‘Last night, he was hated before God, disgusting, distant and abominable [in His sight]. And today, he is beloved, a delight, intimate, a close friend’ (Hilchot Teshuva 7:3). Thus does Maimonides describe the feeling of closeness to God achieved by a penitent through the scorching self-examination and repentance of Yom Kippur.
On Succot, we take the emotional high experienced at the end of Yom Kippur, and incorporate that feeling of closeness into our every day life, by living in the succa. The succa recalls the clouds of glory that surrounded the children of Israel throughout their 40 years in a barren, howling desert.
Those clouds of glory departed after the sin of the Golden Calf, and only returned on 15 Tishrei, the first day of Succot, as a sign that God had fully accepted our repentance.
The clouds enveloped our ancestors, as it were, in God’s loving protection. And when we exit our fixed dwellings and live for seven days in temporary dwellings, we attempt to recreate that same feeling of being directly under divine protection. Our vulnerability to the elements makes us more aware of our dependence on God and forces us to work on our bitahon (trust in God).
BITAHON IS a quality we will all need as we confront the uncertain and
ominous future facing us. The 17-nation eurozone is melting down before
our eyes, and the impact will be felt far beyond Europe, including in
Israel for whom Europe is the biggest trading partner. Thus far markets
have turned a firm thumbs down to every measure taken by European
leaders. CNBC’s headline, “Global Meltdown: Investors Are Dumping Nearly
Everything,” sums up the mood.
Even as European parliaments debate the second bailout to avoid Greek
bankruptcy, the Greeks have already announced that they will not meet
the prescribed debt targets.
And the Greek economy is, by virtue of its relatively small size, the
least of Europe’s problems. Countries many times larger, like Spain and
Italy, face a situation where they will soon be unable to borrow to
cover their debts. Faced with the wreck, European leaders have adopted
the look of deer caught in the headlights. Every move has been too
little and too late.
George Soros’s billions attest to his acumen as a student of financial markets.
When he says that European authorities “have lost control of the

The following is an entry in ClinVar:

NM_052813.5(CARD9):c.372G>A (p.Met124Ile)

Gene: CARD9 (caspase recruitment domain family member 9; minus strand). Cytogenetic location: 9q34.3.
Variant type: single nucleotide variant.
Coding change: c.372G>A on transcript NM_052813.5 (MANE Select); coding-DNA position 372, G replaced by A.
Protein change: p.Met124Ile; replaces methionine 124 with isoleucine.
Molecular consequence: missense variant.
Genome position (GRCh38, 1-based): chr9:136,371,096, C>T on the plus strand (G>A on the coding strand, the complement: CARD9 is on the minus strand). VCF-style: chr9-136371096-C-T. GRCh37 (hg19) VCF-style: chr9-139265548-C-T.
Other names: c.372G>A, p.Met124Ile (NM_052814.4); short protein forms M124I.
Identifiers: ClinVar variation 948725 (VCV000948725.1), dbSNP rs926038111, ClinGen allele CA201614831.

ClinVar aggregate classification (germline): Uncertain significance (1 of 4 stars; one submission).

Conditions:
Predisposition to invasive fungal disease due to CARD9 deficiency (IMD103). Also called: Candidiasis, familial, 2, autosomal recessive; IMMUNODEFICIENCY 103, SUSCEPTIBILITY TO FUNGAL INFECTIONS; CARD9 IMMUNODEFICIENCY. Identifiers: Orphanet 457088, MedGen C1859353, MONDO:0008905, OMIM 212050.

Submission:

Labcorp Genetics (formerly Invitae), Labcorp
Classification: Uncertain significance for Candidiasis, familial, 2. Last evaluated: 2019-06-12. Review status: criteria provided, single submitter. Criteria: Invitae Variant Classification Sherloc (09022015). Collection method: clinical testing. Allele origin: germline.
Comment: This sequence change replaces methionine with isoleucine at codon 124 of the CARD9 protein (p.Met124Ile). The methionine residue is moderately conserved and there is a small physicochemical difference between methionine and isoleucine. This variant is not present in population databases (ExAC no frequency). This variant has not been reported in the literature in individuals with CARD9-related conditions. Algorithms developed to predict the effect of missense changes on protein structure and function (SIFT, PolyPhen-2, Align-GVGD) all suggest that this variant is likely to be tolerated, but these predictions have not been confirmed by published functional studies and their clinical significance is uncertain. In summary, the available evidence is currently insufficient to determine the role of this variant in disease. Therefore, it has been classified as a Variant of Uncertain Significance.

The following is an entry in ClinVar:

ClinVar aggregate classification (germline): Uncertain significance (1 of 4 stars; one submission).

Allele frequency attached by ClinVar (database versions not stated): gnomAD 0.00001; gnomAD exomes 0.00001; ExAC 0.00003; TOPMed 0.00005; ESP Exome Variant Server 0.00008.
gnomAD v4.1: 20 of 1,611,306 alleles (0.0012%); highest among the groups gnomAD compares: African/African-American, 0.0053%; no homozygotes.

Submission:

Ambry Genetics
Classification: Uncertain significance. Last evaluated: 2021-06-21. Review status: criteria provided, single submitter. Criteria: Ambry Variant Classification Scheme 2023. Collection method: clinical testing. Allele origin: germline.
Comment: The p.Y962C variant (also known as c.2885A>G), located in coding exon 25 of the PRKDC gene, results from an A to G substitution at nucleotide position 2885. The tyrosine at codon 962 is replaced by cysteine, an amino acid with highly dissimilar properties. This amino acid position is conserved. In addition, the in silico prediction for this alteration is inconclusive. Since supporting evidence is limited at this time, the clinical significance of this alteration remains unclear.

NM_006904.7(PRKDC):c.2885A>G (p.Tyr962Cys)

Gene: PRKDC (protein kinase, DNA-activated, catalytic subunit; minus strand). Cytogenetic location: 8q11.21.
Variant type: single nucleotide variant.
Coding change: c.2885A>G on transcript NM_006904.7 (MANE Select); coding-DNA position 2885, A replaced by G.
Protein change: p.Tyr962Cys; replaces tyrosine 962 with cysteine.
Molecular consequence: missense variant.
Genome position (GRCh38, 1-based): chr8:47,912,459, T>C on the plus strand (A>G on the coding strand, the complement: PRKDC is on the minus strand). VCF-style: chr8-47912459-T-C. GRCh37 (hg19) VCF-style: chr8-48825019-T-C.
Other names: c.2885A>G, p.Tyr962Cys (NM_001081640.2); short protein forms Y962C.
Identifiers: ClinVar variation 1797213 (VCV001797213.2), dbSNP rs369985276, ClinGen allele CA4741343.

situation” and “financial markets are driving the world towards another
Great Depression,” he cannot be ignored. Mohammed El-Erian, CEO of PIMCO
Investments, which manages a trillion dollars in assets, including the
world’s largest mutual fund, says that an institutional run on French
banks has already begun, and may soon be followed by the flight of
“Investors seem to doubt the stability and even the survival of the French banking system as we know it,” writes Prof. Walter Russell Mead of the Council on Foreign Relations.
A worldwide crash of 2011 would be far worse than that of 2008, as
virtually every country in the world has far few resources to deal with
the consequences today than it did three years ago.
FOR THE six million Jews of Israel, the peril is even greater, if slightly less immediate.
Former Jerusalem Post
editor Bret Stephens recently summarized a month’s worth of ominous events in The Wall Street Journal.
On August 18, eight Israelis were killed just north of Eilat, by
terrorists who crossed the border from Sinai. The Egyptian army has lost
control of the Sinai to c tribes affiliated with al-Qaida. From
August 18 to 24, 200 large-caliber rockets and mortars were fired from
Gaza at Israel, a reflection of the higher caliber weaponry that has
flooded Gaza since the downfall of Hosni Mubarak. And on September 9,
thousands stormed the Israeli Embassy in Cairo, eager to lynch any Jew
they could get their hands on. That mob was primarily drawn from the
ranks of democratic reformers, not the Muslim Brotherhood, a
demonstration of the endemic anti-Semitism of Egyptian society.
On September 1, Turkey withdrew its ambassador from Israel, and a week
later Prime Minister Recep Tayyip Erdogan announced that Turkish
warships would escort future Gaza flotillas, thus threatening direct
military confrontation with Israel. Most ominous of all, Iran announced
that it was moving its nuclear enrichment facilities to an impregnable